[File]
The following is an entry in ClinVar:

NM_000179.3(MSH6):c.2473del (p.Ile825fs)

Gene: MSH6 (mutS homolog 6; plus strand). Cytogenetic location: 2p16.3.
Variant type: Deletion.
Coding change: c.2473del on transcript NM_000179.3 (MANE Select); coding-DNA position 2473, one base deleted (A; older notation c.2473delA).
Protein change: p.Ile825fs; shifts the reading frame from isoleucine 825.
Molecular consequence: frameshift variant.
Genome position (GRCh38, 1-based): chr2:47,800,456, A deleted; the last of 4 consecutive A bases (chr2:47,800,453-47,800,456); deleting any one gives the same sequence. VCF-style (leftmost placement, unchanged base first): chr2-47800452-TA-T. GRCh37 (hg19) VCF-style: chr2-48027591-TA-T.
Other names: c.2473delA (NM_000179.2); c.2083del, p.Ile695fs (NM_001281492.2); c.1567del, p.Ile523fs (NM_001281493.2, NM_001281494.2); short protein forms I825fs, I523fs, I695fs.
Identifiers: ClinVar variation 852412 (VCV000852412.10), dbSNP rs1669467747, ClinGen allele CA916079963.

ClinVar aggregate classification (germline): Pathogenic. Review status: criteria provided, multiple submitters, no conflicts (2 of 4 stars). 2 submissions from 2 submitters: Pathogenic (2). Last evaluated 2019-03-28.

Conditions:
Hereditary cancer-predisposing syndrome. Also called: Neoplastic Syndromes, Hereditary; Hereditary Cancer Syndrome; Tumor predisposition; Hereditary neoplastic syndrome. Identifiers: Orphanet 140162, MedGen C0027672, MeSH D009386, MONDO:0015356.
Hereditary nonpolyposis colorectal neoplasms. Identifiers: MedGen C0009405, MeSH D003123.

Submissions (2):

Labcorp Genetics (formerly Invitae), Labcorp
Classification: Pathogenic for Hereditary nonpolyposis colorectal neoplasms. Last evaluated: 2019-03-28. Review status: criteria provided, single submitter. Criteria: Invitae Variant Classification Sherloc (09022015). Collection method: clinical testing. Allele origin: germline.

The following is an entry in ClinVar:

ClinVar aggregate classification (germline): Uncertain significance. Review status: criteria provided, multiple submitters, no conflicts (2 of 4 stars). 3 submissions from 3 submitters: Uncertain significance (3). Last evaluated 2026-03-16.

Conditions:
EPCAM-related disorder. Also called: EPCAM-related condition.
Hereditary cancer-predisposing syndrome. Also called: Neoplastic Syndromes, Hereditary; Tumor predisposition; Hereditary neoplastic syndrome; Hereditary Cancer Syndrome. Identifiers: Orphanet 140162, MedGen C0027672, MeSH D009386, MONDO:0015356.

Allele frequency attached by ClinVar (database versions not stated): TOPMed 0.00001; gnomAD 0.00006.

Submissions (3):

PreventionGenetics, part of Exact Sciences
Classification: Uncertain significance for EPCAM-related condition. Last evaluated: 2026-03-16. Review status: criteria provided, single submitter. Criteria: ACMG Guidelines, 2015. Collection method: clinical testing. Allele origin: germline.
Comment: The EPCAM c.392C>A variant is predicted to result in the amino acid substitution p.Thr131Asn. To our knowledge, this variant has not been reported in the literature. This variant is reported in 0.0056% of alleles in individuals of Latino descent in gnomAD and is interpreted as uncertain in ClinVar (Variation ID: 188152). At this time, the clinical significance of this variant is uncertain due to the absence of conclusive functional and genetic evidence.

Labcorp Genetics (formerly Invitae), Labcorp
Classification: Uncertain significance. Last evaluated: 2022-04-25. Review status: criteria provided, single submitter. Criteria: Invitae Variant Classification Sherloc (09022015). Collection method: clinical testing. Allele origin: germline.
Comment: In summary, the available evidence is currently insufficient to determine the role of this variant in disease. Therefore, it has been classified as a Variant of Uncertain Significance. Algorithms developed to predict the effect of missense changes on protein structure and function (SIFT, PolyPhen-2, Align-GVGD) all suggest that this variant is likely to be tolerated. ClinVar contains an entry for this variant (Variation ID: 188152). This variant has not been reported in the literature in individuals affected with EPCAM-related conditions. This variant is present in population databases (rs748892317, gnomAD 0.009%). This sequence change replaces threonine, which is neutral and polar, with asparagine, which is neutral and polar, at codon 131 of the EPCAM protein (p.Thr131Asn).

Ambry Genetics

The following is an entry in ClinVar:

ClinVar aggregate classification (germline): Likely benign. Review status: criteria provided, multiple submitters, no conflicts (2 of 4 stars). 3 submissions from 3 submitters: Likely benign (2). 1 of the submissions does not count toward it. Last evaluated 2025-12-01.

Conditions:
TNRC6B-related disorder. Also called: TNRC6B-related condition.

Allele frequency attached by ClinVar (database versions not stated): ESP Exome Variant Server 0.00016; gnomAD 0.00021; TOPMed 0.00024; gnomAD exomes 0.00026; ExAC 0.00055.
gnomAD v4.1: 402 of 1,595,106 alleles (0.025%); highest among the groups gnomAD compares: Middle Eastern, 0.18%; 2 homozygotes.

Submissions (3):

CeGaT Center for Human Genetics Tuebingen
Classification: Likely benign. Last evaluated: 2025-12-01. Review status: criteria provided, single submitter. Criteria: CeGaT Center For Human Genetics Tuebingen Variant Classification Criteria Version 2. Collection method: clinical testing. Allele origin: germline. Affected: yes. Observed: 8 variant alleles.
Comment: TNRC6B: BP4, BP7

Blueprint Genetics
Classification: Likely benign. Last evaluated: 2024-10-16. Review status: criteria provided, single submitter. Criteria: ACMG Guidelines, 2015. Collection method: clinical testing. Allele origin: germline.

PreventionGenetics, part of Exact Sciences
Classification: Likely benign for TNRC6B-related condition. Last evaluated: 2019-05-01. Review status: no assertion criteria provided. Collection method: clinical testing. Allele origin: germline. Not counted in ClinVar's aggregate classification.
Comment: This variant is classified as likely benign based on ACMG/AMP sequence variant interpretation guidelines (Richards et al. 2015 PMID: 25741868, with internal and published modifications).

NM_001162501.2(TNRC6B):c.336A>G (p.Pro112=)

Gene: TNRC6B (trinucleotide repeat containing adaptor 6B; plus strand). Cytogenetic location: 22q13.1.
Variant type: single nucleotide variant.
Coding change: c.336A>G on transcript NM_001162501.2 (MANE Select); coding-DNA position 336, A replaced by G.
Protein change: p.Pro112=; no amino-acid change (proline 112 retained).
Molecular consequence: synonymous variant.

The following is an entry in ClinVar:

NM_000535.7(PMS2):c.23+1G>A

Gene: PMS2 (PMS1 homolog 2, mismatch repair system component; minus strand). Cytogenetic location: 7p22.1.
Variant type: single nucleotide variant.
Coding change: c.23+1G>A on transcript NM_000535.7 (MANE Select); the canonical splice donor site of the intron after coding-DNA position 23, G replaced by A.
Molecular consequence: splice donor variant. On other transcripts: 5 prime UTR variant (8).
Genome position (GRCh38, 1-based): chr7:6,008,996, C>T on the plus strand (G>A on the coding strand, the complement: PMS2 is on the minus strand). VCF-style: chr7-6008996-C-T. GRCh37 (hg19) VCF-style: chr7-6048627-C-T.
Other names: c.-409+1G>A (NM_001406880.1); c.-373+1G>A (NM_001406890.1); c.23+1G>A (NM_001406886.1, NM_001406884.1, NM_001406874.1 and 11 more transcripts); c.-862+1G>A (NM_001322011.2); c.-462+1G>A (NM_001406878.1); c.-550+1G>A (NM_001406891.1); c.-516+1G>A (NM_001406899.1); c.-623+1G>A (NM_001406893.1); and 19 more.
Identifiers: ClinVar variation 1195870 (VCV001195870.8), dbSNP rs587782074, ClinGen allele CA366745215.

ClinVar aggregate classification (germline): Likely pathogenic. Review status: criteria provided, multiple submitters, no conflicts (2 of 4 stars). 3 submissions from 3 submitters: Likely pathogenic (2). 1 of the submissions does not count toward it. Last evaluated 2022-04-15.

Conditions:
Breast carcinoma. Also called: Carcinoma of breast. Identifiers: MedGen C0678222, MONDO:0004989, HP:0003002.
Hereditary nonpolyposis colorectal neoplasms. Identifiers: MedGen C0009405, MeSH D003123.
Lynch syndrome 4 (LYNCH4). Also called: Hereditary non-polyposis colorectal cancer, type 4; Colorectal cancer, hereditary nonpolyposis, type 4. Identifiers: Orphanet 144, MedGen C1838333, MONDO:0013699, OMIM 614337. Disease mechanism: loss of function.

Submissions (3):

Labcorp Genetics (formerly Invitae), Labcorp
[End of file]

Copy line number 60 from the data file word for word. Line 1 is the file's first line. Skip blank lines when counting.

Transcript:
Other names: c.-409+1G>A (NM_001406880.1); c.-373+1G>A (NM_001406890.1); c.23+1G>A (NM_001406886.1, NM_001406884.1, NM_001406874.1 and 11 more transcripts); c.-862+1G>A (NM_001322011.2); c.-462+1G>A (NM_001406878.1); c.-550+1G>A (NM_001406891.1); c.-516+1G>A (NM_001406899.1); c.-623+1G>A (NM_001406893.1); and 19 more.